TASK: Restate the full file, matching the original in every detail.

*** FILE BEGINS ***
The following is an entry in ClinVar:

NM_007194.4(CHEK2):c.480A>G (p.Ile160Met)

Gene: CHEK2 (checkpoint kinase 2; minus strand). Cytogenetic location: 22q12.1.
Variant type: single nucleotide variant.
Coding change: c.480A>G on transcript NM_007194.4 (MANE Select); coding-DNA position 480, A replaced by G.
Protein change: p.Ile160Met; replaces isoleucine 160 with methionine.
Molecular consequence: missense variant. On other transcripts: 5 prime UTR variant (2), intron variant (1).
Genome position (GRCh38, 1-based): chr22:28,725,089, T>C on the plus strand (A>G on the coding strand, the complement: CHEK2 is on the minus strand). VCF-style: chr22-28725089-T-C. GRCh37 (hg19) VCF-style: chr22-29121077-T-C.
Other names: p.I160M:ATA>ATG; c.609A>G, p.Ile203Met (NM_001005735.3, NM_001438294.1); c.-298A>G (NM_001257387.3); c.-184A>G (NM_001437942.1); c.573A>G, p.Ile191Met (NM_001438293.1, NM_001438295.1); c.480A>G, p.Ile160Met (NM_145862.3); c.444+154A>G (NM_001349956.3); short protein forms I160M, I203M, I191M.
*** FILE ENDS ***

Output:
The following is an entry in ClinVar:

NM_007194.4(CHEK2):c.480A>G (p.Ile160Met)

Gene: CHEK2 (checkpoint kinase 2; minus strand). Cytogenetic location: 22q12.1.
Variant type: single nucleotide variant.
Coding change: c.480A>G on transcript NM_007194.4 (MANE Select); coding-DNA position 480, A replaced by G.
Protein change: p.Ile160Met; replaces isoleucine 160 with methionine.
Molecular consequence: missense variant. On other transcripts: 5 prime UTR variant (2), intron variant (1).
Genome position (GRCh38, 1-based): chr22:28,725,089, T>C on the plus strand (A>G on the coding strand, the complement: CHEK2 is on the minus strand). VCF-style: chr22-28725089-T-C. GRCh37 (hg19) VCF-style: chr22-29121077-T-C.
Other names: p.I160M:ATA>ATG; c.609A>G, p.Ile203Met (NM_001005735.3, NM_001438294.1); c.-298A>G (NM_001257387.3); c.-184A>G (NM_001437942.1); c.573A>G, p.Ile191Met (NM_001438293.1, NM_001438295.1); c.480A>G, p.Ile160Met (NM_145862.3); c.444+154A>G (NM_001349956.3); short protein forms I160M, I203M, I191M.